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Stauchy Blog » Blog Archive » Jason’s Busy End of Season – Jan. 24-Feb. 9 (JRS)

Jason’s Busy End of Season – Jan. 24-Feb. 9 (JRS)


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We’ve been told that the summer is the busiest time of the year, and that things, in general, slow down in the winter.  And, thus far, the summer has certainly been busy.  But, for the few weeks that followed R&R, I had quite a bit more going on than the rest of the summer.More...
It started with the fact that Jim, the guy that I met up with in MacTown, wasn’t able to come to the Pole because of population issues.  He’s the person that I am most in contact with at Biospherical (BSI), a sub-contractor of Raytheon’s.  His instrument at the Pole is a spectraoradiometer, which measures the intensity of light across the UV and visible light wavelengths.  I’ll get more into detail at some point in the winter when things have slowed down.  Anyway, Jim (or someone else from BSI) normally comes down once per year in order to perform yearly calibrations and do general maintenance.  But, since he couldn’t come down, I was responsible for taking care of what needed to be taken care of.  I spent several days on that, including an 11-hour day at ARO doing a particular set of calibrations.
In addition to that, during the first week of February, two sets of Grantees were here.  One was setting up an extension to a project that has been running for the past year.  It’s a demonstration of a thermally insulated electronics package.  The idea is to keep an electronics package warm all year round.  This year, they developed a new package in hopes that it will be better insulated.  So, while the Grantee was here, we set up the new container, which was an approximately 4’x4’x3’ crate with a dewar inside.  We then had to dig up the existing container, which had been buried the previous season, and had accumulated about three feet of snow on top of it.  We also had to dig up all the cabling that went between the old container, the nearby solar panel, and ARO.  The trick there was to not sever the cables with our shovels, so it was pretty slow going.  Once we had everything dug up, we used a pump to transfer a melted-candle-wax-type oil from the old container into the new container.  He had brought a pump, but it was more of a challenge than you’d think because of the cold.  Luckily they had decided not to bury the new container.  At any rate, that kept me busy for a couple of days.

Hansen3    Hansen2    Hansen1    Hansen4

The other set of Grantees had a much more ambitious schedule.  They were deploying two seismometers along with associated electronics and GPS receivers.  This involved about a pallet’s worth of cargo, which all had to be assembled, brought out to the site, connected, buried, and checked out in the matter of a week.  We got them set up in one of our DNF (do not freeze) facilities where they could put together the electronics and batteries within their orange insulated crates that would be placed at the site.  They worked on that for a couple of days, and I stopped by a few times so that I could get an idea of what the set up looked like, and to offer any help that I could give.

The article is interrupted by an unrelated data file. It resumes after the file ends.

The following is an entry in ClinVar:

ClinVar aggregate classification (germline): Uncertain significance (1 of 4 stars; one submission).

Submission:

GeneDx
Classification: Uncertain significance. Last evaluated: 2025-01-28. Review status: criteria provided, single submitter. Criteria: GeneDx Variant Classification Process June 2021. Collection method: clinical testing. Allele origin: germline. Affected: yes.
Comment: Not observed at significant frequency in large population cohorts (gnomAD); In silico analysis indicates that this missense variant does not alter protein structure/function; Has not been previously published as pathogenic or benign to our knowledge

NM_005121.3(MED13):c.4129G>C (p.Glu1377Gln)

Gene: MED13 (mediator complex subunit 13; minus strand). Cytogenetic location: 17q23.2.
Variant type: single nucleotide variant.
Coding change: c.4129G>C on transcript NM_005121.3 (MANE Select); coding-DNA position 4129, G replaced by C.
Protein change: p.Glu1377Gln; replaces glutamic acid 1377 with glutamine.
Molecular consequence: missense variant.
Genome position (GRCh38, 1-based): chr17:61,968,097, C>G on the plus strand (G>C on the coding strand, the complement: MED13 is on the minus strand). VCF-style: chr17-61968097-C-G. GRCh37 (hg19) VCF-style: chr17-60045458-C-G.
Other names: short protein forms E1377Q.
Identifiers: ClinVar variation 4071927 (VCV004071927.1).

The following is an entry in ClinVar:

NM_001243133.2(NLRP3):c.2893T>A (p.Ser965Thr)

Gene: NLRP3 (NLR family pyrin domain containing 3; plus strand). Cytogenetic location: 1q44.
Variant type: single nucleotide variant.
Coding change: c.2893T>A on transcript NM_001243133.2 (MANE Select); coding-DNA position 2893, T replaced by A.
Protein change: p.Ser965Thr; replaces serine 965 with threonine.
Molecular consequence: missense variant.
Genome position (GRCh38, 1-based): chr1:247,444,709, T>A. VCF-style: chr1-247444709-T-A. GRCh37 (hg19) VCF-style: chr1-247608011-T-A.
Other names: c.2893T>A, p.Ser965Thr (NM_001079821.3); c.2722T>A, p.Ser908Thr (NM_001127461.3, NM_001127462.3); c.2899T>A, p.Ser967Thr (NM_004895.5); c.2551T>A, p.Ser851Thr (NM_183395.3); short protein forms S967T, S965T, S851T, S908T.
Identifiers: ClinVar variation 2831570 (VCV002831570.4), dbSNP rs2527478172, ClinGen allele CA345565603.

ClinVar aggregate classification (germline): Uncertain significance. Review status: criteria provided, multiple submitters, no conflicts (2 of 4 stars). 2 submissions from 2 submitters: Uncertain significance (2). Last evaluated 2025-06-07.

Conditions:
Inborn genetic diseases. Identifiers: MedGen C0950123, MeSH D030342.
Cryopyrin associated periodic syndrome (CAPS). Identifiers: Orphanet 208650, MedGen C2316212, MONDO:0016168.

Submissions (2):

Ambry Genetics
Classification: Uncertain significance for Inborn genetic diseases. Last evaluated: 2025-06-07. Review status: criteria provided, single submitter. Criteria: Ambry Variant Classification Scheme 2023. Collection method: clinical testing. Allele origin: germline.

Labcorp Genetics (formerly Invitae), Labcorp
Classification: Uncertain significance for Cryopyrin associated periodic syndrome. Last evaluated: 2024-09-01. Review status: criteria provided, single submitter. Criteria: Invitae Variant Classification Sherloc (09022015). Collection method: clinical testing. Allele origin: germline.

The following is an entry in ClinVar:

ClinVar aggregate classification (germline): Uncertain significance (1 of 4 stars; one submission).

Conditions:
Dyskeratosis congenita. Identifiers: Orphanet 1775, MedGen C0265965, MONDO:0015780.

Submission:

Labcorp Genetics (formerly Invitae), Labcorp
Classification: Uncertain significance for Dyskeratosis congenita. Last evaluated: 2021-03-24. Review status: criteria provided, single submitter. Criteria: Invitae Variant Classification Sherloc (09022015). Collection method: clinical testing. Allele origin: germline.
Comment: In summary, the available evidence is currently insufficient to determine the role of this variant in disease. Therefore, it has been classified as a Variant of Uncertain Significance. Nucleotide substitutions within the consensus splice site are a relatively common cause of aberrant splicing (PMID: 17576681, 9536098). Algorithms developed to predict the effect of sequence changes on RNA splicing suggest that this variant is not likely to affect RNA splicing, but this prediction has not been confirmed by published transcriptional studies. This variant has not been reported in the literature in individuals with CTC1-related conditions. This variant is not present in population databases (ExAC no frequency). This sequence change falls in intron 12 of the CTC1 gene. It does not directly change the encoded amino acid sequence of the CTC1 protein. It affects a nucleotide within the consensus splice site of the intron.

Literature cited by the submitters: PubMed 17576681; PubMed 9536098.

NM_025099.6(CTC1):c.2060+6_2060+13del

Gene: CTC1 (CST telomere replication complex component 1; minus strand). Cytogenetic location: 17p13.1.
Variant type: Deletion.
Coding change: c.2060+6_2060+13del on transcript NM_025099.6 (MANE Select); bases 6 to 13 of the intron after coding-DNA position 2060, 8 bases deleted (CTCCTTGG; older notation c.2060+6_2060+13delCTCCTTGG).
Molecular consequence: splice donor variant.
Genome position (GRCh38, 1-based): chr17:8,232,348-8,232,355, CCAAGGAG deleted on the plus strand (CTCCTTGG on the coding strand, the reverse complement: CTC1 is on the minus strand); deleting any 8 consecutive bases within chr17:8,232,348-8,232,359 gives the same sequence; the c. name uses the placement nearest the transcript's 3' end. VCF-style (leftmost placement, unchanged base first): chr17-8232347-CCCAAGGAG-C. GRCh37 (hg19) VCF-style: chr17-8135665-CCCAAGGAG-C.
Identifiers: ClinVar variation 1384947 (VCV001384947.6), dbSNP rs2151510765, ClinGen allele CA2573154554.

UNAVCO1
At that point, we need to drag everything out to the site.  So, I got a snowmobile from Cryo Nick and a sled from Cargo.  It took a few trips out to get everything.  There were a couple of eyebrow raising comments from one of the Grantees during the in-brief at the beginning of the week.  One was that he thought we could just man-haul everything out to the site.  Well, he was right, we could have, but after seeing how much stuff they had, I was more than glad that we had the snowmobile and sled in tow.  It took three or four trips to get everything, and we still had to bring a couple of loads over the next couple of days.

UNAVCO4
With everything now out at the site, it was time to dig.  We had strategically located the site so as to avoid buried cables, so that wasn’t too much of a concern this time (although you never know around here; there’s cables buried everywhere).  We had three fairly hefty insulated orange crates that needed to be half buried, two solar arrays that needed to be anchored, and to top it off, two seismometers that needed to be buried about five feet under.  This was the other eyebrow raising comment; he said, well, we need to bury the two seismometers, which will require two holes that are at least five feet deep, so that’ll take us about an hour and a half, just give me a chainsaw.  We thought, more like a day and a half.  He didn’t quite get it done in an hour and a half, but much to his credit, he did have one hole just about dug in the first afternoon.  He really went at it with the chainsaw, it was an impressive site.  After a couple of feet down, the snow more resembled cement than it did snow.  Be he just kept pulling blocks out while the rest of us worked on starting the second hole, setting up the orange boxes, digging trenches for the cables, and anchoring the solar arrays.  It was a tough afternoon, and most of the next day’s worth of work, but we eventually got it all set up and working.

UNAVCO2    UNAVCO3   UNAVCO5
It was fun to be a part of the project set ups, and to get to do some work that was out of the ordinary for me.  It was also nice to see the projects a bit more detailed that I normally get to.  But, after it’s all said and done, I’m looking forward to the quieter days of winter.
-JRS
 

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